How Concessions Help Your Negotiation

Offer Valid: 02/09/2022 - 03/09/2024
 

A concession is when one party gives up something they requested at the beginning of the negotiation to get to an agreement. It may seem that offering as few concessions as possible is the trick to contract success, but the truth is far more complicated. 



Concessions are an essential part of any negotiation. Without both sides making reasonable concessions, the negotiation usually stalls and an agreement cannot be reached. Your goal is to make concessions carefully. The timing and impact of your concessions should be planned before you reach the bargaining table. 



Time Concessions Carefully



A typical negotiation starts with each side having an opposing, potentially unrealistic idea of what they are owed in the final agreement. Over time, this gap becomes narrowed by concessions and trade-offs until both parties reach the zone of potential agreement



Some negotiators may attempt to get to the Zone of Possible Agreement (ZOPA) as soon as possible by offering large concessions early in hopes of coming to an agreement. This strategy is often a mistake. If your counterparty receives everything they want early in the process, they may continue pushing for more. It's much better to break concessions into smaller parts where you can and offer each piece of the concession as the negotiation progresses.



The opposite risk is starting too low. If your counterparty feels that what you're offering isn't valuable, they may continue pushing past the ZOPA in search of what you're really willing to give them. Before the negotiation, you should have a ranked list of issues that you are willing to concede. Wait until you've established your top priorities before offering concessions that will have the most value to them while requiring the least relative sacrifice from you.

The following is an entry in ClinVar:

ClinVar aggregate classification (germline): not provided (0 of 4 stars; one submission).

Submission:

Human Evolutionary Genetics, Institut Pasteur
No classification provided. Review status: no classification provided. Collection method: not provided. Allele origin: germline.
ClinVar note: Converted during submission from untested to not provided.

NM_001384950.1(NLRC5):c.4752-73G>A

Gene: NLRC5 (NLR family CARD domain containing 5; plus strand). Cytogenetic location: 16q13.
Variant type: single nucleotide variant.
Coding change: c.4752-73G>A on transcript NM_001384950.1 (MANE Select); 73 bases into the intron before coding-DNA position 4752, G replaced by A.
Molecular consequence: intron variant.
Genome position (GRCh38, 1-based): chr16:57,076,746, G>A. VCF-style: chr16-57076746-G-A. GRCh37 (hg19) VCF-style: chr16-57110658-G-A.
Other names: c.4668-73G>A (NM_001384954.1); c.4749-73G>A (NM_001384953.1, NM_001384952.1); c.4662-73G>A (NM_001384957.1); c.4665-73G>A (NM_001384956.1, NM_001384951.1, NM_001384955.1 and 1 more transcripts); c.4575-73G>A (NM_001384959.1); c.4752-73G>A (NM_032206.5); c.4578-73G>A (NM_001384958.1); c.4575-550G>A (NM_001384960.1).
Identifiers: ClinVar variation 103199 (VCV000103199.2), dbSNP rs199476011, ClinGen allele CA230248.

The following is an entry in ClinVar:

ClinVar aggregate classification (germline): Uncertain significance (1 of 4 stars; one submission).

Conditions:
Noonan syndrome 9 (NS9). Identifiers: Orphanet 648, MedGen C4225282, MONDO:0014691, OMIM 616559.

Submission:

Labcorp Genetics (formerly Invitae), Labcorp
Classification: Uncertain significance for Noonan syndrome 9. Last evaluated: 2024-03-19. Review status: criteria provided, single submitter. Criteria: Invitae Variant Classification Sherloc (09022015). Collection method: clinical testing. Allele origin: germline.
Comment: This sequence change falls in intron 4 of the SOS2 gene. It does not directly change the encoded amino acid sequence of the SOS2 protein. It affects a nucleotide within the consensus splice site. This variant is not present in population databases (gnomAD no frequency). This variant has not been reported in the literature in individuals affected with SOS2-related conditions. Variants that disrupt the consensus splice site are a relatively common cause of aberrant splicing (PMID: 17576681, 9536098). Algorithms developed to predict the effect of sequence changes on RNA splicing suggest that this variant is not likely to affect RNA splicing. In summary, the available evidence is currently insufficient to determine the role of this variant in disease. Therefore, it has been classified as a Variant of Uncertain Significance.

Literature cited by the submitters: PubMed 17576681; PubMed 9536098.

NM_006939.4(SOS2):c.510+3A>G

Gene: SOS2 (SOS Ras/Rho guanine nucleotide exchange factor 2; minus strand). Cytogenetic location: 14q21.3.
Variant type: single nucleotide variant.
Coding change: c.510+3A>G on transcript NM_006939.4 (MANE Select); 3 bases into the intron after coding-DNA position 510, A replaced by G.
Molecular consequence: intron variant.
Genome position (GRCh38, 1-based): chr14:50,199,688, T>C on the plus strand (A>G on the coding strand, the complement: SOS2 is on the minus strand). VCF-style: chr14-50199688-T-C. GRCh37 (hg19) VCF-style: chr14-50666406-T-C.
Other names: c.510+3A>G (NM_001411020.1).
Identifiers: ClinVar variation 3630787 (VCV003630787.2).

Use Concessions to Negotiate



How you present concessions is as important as when you choose to reveal them. You want to make sure your counterparty knows that you are giving up something for the good of the agreement. This encourages them to offer a concession of their own. You can also ask them directly to reciprocate or request contingencies that protect your interests in exchange. 



If you've used your concessions carefully and you're happy with the final agreement, renegotiation is a significant risk. You can avoid your counterparty deciding to renegotiate by making sure the contract looks as good as possible. It costs very little to have a third party look over your contract or compress PDF to preserve your formatting, but these details make all the difference when instilling confidence in your counterparty. A highly-professional contract is the best way to signal to your counterparty that they made the right choice. 



Concessions Are a Negotiation Tool



You should use concessions, along with every other skill in your negotiations toolkit, to inspire cooperation and guide the negotiation towards your ultimate goals. Breaking concessions down into smaller offers, pacing them carefully, and using them to request concessions of your own are all excellent uses of this important asset. 



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